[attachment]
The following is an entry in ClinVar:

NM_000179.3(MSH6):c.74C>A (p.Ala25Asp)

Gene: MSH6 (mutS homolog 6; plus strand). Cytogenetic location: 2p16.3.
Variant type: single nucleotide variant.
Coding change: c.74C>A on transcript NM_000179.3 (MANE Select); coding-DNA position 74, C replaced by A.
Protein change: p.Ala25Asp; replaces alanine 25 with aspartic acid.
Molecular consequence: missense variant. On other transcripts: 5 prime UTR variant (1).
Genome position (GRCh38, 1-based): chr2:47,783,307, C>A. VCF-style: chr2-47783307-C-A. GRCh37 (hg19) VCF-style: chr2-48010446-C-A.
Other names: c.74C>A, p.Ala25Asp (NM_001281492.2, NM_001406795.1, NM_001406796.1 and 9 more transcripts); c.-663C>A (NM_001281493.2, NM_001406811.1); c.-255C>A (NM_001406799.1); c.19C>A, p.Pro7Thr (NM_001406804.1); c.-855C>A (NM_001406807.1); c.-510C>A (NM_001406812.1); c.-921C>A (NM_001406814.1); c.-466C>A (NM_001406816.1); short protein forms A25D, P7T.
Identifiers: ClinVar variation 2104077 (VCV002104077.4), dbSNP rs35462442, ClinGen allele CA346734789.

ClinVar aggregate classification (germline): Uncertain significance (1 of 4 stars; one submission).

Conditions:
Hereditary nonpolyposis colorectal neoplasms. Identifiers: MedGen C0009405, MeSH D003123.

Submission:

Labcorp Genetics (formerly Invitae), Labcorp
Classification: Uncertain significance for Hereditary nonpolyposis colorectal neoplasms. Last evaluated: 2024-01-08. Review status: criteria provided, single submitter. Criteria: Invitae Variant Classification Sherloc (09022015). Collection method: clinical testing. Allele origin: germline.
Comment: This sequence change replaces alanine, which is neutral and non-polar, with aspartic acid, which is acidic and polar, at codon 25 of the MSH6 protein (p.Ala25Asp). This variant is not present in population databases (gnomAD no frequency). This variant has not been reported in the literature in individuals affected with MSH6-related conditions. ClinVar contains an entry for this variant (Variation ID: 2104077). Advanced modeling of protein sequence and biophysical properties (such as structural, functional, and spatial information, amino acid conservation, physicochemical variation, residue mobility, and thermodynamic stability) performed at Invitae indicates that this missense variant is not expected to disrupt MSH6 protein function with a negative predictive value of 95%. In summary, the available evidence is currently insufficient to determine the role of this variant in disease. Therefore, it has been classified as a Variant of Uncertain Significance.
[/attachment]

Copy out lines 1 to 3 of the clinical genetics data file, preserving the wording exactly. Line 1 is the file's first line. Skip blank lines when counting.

The following is an entry in ClinVar:

NM_000179.3(MSH6):c.74C>A (p.Ala25Asp)

Gene: MSH6 (mutS homolog 6; plus strand). Cytogenetic location: 2p16.3.